SD Network

Category: Member Spotlight

Member Spotlight: Cynthia Sook


By SD Network, 2021-04-17

Meet Cynthia. Working to support people with disabilities for over four decades, she has seen many positive changes in the community. She encourages people to make use of the Aging and Disability Resource Centers (ADRCs). We’re so fortune to have her as a member of the Self-Determination Network!

What's your story?  Tell us a little bit about yourself.

Cynthia is an Information and Assistance/ADRC Specialist for the Aging and Disability Resource Center of Sheboygan County with a focus on serving adults with intellectual and development disabilities. She has been supporting people with disabilities for over 40 years. She explains that she remembers the days before the repatriation of individuals from ICFs-MR (now called ICFs-IDD) back to their home communities and nearer to family with work opportunities being mostly restricted to “Sheltered Workshops”. She worked at a camp during a summer during college that catered to people with I/DD and after college worked at two different privately owned ICFs-IDD in Milwaukee, a pre-vocational program then known as a Sheltered Workshop in a Milwaukee suburb, then a Case Manger for Sheboygan County Health and Human Services Developmental Disabilities Services (which included two years contracted to an MCO) and finally the ADRC of Sheboygan County for the past almost 12 years. “If someone asked me when I was 20 what my career would be, I NEVER would have thought, let alone answered, “to be a Social Worker focusing on people with I/DD”, she shares. She changed my major after the summer working at the camp.  

How are you involved with self-determination? Why did you join the SD Network?

Cynthia joined the Self-Determination Network for a few reasons.  She doesn’t work in a major metropolitan area, so our resources are not as extensive as in other areas.  She explains that it can also be very insular since many employees from the different local agencies have been collaborating for at least two decades.  It is helpful to find out what other communities are doing that is positive or innovative and that maybe we can incorporate on a local level. Her work currently focuses on emerging youth with disabilities and assisting in the transition to adulthood. She shares that it is wonderful to see the generational differences. They have gone from trying to convince people that it is ok to make their own decisions and work towards their own goals to younger folks knowing that it is their right to do so. She also manages their agency’s social media, so she’s always looking for resources to share with others, even if they have to drive to access it.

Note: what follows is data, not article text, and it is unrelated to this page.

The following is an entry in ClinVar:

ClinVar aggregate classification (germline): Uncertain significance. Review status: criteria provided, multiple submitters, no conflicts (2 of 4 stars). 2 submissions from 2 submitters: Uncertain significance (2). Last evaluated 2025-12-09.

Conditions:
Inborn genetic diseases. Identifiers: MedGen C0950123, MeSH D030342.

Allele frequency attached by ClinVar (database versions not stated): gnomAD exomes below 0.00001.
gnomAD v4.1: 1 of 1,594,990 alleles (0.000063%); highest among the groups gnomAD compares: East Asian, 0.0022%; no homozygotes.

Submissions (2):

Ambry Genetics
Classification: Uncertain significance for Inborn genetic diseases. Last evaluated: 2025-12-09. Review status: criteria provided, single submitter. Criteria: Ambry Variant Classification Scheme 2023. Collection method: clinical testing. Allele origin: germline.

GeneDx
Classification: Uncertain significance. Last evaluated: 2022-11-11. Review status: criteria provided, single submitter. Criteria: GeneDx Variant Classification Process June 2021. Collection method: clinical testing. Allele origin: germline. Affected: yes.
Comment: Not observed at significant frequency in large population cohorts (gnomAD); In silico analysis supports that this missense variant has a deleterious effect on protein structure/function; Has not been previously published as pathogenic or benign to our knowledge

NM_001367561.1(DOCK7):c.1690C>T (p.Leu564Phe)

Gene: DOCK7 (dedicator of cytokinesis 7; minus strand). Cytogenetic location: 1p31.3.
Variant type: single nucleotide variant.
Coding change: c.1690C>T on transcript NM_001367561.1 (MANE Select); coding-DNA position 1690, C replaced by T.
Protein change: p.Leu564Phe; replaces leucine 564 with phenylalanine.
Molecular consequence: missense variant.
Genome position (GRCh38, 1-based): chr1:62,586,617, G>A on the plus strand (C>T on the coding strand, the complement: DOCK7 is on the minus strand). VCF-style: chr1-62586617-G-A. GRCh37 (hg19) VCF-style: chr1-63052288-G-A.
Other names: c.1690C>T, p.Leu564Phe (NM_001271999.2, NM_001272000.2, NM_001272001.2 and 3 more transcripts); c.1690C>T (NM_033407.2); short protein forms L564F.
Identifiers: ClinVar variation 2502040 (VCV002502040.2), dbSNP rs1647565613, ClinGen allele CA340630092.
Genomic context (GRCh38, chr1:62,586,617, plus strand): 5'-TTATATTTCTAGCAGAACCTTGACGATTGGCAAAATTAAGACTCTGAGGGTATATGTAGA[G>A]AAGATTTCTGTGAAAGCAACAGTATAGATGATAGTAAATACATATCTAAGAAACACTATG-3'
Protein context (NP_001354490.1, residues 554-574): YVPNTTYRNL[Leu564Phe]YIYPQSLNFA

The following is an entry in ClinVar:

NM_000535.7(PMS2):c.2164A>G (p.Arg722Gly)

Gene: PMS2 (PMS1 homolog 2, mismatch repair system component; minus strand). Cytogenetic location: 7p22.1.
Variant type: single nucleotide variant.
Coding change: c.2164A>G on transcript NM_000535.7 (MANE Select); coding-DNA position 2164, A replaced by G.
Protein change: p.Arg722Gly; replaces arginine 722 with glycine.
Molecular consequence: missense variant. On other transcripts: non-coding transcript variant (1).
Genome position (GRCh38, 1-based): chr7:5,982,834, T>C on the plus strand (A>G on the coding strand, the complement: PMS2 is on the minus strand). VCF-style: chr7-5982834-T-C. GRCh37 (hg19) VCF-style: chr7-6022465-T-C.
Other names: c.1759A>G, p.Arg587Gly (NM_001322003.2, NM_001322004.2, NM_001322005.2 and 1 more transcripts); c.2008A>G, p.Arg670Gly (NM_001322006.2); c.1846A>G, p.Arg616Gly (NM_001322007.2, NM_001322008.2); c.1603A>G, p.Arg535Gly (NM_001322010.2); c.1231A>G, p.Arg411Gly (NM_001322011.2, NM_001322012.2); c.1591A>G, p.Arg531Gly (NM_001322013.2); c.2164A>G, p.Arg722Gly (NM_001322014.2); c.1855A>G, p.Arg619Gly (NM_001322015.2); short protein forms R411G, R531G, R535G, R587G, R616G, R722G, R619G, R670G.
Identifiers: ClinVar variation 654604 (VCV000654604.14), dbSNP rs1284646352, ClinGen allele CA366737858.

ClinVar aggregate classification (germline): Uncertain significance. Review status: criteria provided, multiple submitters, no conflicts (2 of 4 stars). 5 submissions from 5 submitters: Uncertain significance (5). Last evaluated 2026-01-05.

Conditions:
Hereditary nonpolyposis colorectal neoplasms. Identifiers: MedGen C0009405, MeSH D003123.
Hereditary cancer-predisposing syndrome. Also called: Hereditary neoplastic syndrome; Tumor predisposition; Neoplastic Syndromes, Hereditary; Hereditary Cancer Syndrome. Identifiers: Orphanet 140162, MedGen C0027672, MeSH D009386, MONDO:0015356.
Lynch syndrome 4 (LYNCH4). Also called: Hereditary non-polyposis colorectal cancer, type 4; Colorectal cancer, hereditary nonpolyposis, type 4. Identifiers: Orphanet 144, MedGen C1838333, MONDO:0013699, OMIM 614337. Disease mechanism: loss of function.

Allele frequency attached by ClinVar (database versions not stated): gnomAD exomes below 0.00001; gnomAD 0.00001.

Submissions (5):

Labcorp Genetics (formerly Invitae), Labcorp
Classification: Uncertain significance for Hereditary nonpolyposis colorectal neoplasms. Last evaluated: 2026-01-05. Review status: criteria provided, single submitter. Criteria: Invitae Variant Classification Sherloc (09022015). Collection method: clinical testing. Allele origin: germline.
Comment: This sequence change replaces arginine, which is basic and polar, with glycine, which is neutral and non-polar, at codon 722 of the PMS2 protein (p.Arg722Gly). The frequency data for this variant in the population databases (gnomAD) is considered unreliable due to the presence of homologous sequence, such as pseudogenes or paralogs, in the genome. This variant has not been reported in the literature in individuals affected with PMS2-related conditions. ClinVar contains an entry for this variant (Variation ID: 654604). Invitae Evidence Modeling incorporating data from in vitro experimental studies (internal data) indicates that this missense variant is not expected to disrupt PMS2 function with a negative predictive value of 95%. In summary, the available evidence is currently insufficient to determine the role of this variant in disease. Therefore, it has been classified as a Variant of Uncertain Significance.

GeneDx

Tell us some good news - what's the most exciting thing happening for you (or in Wisconsin) in terms of self-determination?

Cynthia has seen many changes in the past 40 years from the attitude and actions of service providers and family caregivers, language and terminology, types of service provided, Long Term Care Funding and an almost total disregard of self-determination to the embracing of self-direction.  It’s not universal, there is still learned dependence amongst some people with I/DD and a tendency for some family caregivers to lean towards trying to block all risk for their loved one which is an obstacle to self-determination. 

She explains that she had to evolve as well and she clearly recalls participating in meetings in Milwaukee County where the county staff and residential providers made decisions about who had empty beds, who needed to move to make room for someone else and basically moving people around to make the system work rather than addressing individual preferences. She realized that the people she worked with in the ICF-MR and had referred for residential services had little to no chance to achieve their dream of moving out to a something more independent.